John’s model railroad print out scenery

“Dear Mr. Lee,

Thank you again for your site, your kits, and John’s videos…

While I have built several of your kits in HO beginning with the corrugated engine house… This is my fist time “blowing one up” to O scale.

You kindly published my tribute to my father with the one I built from a 1950’s era magazine and cut out book… Thank you again for sharing that build. Now I have chosen to build the “Blue House” that comes with The Beginner’s Book…

Of course I followed every instruction to the letter when it came to building the model… And I had so much fun building it that I am thinking on using the same kit to build a few more structures and try other ideas…

It is my belief that the greatest thing about model railroading is the endless opportunity for creative expression. As a further opinion, no where is that opportunity greater than when it comes to building the scenic elements that bring a layout or diorama “to life”.

For many years modelers would “kitbash” various model kits to make structures that were uniquely their own. At the price of plastic, that form of modeling has become a very dear proposition. Worse, many structures that were once available as kits are now only available in fully assembled form — glued together with some industrial strength solvent that makes disassembly all but impossible. Very frustrating.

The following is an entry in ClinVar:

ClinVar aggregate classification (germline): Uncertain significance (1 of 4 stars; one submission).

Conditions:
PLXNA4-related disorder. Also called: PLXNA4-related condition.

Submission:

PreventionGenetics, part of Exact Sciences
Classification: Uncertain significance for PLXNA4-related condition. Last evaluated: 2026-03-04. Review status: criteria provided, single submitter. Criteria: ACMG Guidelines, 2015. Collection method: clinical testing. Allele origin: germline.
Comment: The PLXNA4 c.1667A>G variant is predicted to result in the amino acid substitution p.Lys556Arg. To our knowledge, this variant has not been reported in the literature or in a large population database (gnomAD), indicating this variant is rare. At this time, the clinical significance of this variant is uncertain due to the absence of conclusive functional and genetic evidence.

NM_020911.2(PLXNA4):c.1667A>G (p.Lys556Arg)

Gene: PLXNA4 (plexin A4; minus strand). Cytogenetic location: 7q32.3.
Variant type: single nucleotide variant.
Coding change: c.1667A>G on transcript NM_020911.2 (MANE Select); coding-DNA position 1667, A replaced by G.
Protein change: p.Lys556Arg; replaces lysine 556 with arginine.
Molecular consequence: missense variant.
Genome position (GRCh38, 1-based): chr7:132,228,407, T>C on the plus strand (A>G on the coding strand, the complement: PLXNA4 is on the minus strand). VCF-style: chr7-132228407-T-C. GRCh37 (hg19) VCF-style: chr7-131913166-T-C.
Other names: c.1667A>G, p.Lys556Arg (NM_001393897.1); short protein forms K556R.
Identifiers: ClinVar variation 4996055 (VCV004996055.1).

On your side of the pond, paper models seem to always have been an available and popular option. Here in America, paper fell out of favor in the early 1970’s. That said, it seems that “everything old is new again” and modeling with paper is becoming a popular option again. Part of this return has been due to some amazing work by a few very talented modelers. Another factor is the growing availability of inexpensive models now available a cheap downloads that can be repeatedly printed out and can be easily modified to give the builder their own personal touch to the structure.

About one week ago I mentioned to you that I was going to build “The Blue House” and expand it to O scale… I gave you some other hints about what I had in mind to do with the model. At that time you asked me to send photos of the completed structure.

Those photos are attached BUT I want to let you know some of the “extras” that I added:

1: On my previous builds I noticed the windows looked a little flat and dull. To add life I began to look at real structures around me and focus on the windows. What I noticed is that windows have a little reflectivity to them. The windows reflect even when there is a curtain and even if what is behind the window is as dark as a coal mine at midnight! I found I could replicate this with the use of clear “Transparent Tape”